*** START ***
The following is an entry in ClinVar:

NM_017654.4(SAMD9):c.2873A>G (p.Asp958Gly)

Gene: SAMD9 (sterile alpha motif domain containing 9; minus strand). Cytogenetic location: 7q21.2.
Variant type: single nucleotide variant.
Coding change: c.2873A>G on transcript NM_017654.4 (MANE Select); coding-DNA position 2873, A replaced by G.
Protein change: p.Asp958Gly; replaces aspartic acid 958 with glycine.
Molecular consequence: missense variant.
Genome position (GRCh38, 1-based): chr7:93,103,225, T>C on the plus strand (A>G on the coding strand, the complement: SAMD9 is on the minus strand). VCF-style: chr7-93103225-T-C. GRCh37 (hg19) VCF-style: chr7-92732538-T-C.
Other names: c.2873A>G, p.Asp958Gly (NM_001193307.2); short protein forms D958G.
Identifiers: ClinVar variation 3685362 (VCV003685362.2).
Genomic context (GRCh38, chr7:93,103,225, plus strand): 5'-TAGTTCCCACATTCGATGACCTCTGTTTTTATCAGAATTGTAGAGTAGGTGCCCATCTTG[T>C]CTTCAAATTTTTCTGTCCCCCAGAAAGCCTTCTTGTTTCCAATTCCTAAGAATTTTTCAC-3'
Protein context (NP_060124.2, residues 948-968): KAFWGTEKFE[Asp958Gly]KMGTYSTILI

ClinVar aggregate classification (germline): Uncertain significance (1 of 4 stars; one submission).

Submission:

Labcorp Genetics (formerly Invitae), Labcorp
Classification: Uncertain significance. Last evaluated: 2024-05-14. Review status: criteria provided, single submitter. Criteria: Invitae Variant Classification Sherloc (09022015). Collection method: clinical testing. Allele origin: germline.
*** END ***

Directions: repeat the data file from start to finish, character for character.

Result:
The following is an entry in ClinVar:

NM_017654.4(SAMD9):c.2873A>G (p.Asp958Gly)

Gene: SAMD9 (sterile alpha motif domain containing 9; minus strand). Cytogenetic location: 7q21.2.
Variant type: single nucleotide variant.
Coding change: c.2873A>G on transcript NM_017654.4 (MANE Select); coding-DNA position 2873, A replaced by G.
Protein change: p.Asp958Gly; replaces aspartic acid 958 with glycine.
Molecular consequence: missense variant.
Genome position (GRCh38, 1-based): chr7:93,103,225, T>C on the plus strand (A>G on the coding strand, the complement: SAMD9 is on the minus strand). VCF-style: chr7-93103225-T-C. GRCh37 (hg19) VCF-style: chr7-92732538-T-C.
Other names: c.2873A>G, p.Asp958Gly (NM_001193307.2); short protein forms D958G.
Identifiers: ClinVar variation 3685362 (VCV003685362.2).
Genomic context (GRCh38, chr7:93,103,225, plus strand): 5'-TAGTTCCCACATTCGATGACCTCTGTTTTTATCAGAATTGTAGAGTAGGTGCCCATCTTG[T>C]CTTCAAATTTTTCTGTCCCCCAGAAAGCCTTCTTGTTTCCAATTCCTAAGAATTTTTCAC-3'
Protein context (NP_060124.2, residues 948-968): KAFWGTEKFE[Asp958Gly]KMGTYSTILI

ClinVar aggregate classification (germline): Uncertain significance (1 of 4 stars; one submission).

Submission:

Labcorp Genetics (formerly Invitae), Labcorp
Classification: Uncertain significance. Last evaluated: 2024-05-14. Review status: criteria provided, single submitter. Criteria: Invitae Variant Classification Sherloc (09022015). Collection method: clinical testing. Allele origin: germline.